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The impact of partner/family influences and family breastfeeding exposure on breastfeeding practices among black/African American women in Pittsburgh, Allegheny County PA

Mendez, Gabriella (2019) The impact of partner/family influences and family breastfeeding exposure on breastfeeding practices among black/African American women in Pittsburgh, Allegheny County PA. Master's Thesis, University of Pittsburgh. (Unpublished)

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Abstract

Breastfeeding (BF) disparities between Black and White women is a public health concern. In the literature, it’s unclear how family influences BF practices among Black women. This study’s purpose was to describe how familial factors influences BF initiation and duration among Black women in Pittsburgh. Its aims were:1) analyze if familial factors (partner and family support) play a role in BF. 2) investigate association between partner/family influences and personal exposure to BF with BF initiation and duration.
Analysis was based on data from the Pittsburgh Black Breastfeeding Research Study, an online survey on infant feeding practices among the Black population. Women that identify as Black, age 18 or older, with a child age two or younger, living in Pittsburgh were included. Recruitment was through posters and flyers distributed in health agencies, local birthing hospitals and social media (e.g Facebook). Outcome variables were BF initiation, (defined as mother that breastfed a child at least once) and duration, (defined as mother that breastfed for at least 6 months). Exposure variables were familial factors (partner encouragement, family influence) and exposure to BF (defined as mother breastfed as a child and/or had family members who breastfed)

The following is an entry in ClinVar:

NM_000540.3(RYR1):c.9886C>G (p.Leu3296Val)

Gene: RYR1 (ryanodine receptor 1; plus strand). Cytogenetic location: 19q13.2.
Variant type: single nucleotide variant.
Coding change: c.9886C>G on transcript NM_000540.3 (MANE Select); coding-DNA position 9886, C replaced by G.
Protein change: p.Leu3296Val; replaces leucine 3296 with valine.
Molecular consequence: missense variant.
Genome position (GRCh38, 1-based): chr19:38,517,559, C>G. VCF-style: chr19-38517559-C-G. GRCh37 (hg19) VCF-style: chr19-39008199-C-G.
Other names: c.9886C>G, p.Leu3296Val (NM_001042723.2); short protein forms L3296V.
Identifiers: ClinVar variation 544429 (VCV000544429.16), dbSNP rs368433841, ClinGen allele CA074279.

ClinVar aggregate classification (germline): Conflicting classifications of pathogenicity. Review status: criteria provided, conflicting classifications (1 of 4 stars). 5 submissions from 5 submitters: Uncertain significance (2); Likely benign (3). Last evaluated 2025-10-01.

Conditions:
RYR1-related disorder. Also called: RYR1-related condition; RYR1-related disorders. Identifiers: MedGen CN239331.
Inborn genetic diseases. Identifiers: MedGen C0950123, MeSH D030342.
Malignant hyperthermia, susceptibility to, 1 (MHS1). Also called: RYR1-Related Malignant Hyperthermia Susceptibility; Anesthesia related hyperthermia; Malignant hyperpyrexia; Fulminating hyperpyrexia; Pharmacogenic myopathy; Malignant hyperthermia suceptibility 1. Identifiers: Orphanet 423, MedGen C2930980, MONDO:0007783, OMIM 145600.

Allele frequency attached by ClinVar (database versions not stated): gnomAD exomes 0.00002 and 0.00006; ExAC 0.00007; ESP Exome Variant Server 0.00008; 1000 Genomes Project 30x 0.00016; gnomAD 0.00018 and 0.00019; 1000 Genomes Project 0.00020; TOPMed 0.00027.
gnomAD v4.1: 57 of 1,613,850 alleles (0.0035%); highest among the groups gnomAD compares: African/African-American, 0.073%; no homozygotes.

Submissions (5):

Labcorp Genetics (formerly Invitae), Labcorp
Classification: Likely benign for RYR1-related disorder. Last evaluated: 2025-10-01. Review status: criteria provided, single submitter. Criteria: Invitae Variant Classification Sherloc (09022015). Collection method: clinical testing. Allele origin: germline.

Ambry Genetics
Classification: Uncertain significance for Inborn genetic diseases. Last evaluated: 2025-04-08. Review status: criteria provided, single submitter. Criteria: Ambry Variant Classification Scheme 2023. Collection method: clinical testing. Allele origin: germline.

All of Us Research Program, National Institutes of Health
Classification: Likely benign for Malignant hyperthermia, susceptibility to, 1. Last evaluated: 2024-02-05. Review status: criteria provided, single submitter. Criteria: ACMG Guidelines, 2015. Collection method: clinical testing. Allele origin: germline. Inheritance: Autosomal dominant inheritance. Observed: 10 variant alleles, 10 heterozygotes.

Descriptive and univariate analysis were stratified by BF initiation and duration. Logistic regression examined relationship between: a) family/partner encouragement with BF initiation and duration b) personal exposure to BF with BF initiation and duration.
Results revealed no sample difference in socio-demographics between group with BF initiation and duration and group that did not BF. Statistically significant difference (p-value <0.05) was observed between BF initiation and education in which mothers that initiated BF had higher education levels than those that did not. No association were seen between familial factors, personal exposure to BF with BF initiation and BF duration. However, positives associations were found, yet not statistically significant. Odds Ratios revealed women that didn’t perceived partner/familiar support, were less likely to initiate BF (OR of 0.44 and 0.75). Women not exposed to family BF were twice as likely to initiate BF compared to those exposed. More mixed method approach may better explain if changes in BF practices has emerged.


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Details

Item Type: University of Pittsburgh ETD
Status: Unpublished
Creators/Authors:
CreatorsEmailPitt UsernameORCID
Mendez, Gabriellagam66@pitt.edugam66
ETD Committee:
TitleMemberEmail AddressPitt UsernameORCID
Committee ChairGary-Webb, Tiffanytgary@pitt.edutgary
Committee CoChairMendez, Daraddm11@pitt.eduddm11
Committee MemberElias, Thistleelias@pitt.eduelias
Date: 30 January 2019
Date Type: Publication
Defense Date: 3 December 2018
Approval Date: 30 January 2019
Submission Date: 27 November 2018
Access Restriction: 2 year -- Restrict access to University of Pittsburgh for a period of 2 years.
Number of Pages: 49
Institution: University of Pittsburgh
Schools and Programs: Graduate School of Public Health > Behavioral and Community Health Sciences
Degree: MPH - Master of Public Health
Thesis Type: Master's Thesis
Refereed: Yes
Uncontrolled Keywords: breastfeeding, feeding practices, family support, partner support,
Date Deposited: 30 Jan 2019 14:38
Last Modified: 30 Jan 2019 18:42
URI: http://d-scholarship.pitt.edu/id/eprint/35608

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